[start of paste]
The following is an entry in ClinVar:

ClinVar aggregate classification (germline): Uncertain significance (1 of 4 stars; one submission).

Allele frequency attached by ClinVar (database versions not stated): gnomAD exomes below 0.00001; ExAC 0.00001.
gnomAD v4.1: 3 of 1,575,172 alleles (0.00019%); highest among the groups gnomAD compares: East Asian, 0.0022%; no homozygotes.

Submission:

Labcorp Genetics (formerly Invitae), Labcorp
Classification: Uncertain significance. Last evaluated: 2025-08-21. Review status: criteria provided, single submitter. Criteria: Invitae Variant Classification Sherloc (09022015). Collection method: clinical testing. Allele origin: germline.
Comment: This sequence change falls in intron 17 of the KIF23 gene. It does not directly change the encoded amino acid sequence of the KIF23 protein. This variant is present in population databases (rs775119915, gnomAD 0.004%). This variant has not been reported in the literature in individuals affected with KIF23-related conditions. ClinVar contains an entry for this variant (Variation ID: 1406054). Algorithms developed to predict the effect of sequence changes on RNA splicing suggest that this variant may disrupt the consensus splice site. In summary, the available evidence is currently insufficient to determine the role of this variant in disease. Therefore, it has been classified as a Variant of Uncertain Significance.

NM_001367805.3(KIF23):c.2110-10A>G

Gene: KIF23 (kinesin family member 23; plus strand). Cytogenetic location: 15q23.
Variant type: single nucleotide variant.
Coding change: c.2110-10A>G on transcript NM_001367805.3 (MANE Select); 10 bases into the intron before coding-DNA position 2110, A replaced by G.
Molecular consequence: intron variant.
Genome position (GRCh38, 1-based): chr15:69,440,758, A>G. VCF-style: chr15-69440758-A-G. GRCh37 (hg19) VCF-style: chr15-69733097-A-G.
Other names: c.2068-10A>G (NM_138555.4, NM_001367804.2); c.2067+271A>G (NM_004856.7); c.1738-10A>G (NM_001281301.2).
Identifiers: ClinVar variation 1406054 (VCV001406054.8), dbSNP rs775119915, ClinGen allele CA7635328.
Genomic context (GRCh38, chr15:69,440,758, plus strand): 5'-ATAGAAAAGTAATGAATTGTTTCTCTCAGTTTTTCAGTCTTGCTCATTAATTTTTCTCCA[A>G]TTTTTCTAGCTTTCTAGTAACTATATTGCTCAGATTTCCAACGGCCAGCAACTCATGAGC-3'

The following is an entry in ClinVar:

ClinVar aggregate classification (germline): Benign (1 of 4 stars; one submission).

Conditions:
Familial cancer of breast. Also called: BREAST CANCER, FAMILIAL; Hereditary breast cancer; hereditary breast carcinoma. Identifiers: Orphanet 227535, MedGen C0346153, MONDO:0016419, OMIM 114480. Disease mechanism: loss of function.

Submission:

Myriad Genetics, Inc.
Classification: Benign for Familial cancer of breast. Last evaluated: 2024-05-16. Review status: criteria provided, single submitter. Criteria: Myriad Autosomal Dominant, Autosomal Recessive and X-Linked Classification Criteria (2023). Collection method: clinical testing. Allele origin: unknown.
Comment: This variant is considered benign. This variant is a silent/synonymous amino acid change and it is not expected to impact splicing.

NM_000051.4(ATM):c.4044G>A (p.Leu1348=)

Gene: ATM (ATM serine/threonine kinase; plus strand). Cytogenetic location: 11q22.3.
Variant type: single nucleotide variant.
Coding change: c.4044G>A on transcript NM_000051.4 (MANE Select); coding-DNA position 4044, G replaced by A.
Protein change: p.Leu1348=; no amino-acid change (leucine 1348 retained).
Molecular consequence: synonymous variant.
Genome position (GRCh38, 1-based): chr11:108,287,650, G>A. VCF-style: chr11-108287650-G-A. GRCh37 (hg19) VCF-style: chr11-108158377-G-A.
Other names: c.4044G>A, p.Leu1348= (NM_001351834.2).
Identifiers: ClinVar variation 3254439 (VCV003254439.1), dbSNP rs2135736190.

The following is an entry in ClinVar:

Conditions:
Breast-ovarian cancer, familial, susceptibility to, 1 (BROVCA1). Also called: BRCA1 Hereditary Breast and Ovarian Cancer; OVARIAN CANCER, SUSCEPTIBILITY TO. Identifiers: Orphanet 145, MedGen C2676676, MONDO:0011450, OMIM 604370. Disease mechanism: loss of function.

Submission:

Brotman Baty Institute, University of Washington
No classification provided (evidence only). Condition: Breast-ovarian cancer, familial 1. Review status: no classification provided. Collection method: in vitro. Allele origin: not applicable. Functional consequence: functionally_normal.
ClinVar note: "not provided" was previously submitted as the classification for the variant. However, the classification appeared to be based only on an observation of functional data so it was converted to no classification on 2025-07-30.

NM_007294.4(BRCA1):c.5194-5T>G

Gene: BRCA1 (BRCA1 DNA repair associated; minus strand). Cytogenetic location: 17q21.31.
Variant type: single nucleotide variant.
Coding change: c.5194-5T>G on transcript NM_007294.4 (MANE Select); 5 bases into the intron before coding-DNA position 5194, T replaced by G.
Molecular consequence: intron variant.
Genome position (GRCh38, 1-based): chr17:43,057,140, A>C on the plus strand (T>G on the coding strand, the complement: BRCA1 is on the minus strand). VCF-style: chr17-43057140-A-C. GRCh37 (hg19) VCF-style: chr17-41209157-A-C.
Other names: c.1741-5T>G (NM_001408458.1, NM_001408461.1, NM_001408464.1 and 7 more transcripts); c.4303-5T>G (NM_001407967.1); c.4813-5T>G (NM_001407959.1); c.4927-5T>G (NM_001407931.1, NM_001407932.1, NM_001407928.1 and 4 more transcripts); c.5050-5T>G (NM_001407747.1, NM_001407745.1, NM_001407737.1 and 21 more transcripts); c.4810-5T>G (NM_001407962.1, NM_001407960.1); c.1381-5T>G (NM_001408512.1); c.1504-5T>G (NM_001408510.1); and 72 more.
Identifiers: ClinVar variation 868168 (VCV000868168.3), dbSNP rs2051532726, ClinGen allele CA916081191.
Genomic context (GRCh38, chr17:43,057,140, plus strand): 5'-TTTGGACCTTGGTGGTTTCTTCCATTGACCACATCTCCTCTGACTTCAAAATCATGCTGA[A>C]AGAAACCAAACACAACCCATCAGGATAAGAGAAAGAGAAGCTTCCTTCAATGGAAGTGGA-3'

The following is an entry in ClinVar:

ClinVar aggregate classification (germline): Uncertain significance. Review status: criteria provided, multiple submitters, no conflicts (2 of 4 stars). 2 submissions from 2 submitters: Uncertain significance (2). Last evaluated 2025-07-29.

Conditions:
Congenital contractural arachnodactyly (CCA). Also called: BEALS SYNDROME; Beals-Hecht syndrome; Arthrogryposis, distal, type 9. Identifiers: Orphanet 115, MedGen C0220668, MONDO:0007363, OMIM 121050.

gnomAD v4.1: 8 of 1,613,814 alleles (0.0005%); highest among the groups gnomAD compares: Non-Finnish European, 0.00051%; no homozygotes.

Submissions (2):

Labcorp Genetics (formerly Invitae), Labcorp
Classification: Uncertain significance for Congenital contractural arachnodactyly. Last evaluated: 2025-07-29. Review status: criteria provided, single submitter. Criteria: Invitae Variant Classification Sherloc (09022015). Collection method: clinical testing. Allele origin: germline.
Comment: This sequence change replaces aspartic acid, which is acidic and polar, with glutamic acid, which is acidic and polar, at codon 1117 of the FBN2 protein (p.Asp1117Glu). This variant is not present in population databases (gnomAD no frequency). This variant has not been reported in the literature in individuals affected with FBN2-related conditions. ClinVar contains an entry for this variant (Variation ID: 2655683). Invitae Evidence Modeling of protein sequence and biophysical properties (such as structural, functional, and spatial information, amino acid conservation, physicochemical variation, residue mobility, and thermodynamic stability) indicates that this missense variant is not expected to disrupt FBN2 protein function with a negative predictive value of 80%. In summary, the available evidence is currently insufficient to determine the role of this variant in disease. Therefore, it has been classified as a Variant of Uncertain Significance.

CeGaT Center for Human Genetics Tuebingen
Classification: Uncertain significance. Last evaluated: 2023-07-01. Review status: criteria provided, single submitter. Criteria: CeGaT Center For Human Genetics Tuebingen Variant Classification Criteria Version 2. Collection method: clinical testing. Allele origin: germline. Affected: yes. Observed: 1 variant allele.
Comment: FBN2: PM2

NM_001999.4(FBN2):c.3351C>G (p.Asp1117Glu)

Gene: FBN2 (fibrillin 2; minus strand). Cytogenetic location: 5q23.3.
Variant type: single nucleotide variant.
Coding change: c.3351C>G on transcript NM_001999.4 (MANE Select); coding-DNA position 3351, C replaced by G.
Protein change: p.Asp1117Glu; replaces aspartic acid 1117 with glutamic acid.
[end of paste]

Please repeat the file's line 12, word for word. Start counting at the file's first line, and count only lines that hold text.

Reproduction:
Coding change: c.2110-10A>G on transcript NM_001367805.3 (MANE Select); 10 bases into the intron before coding-DNA position 2110, A replaced by G.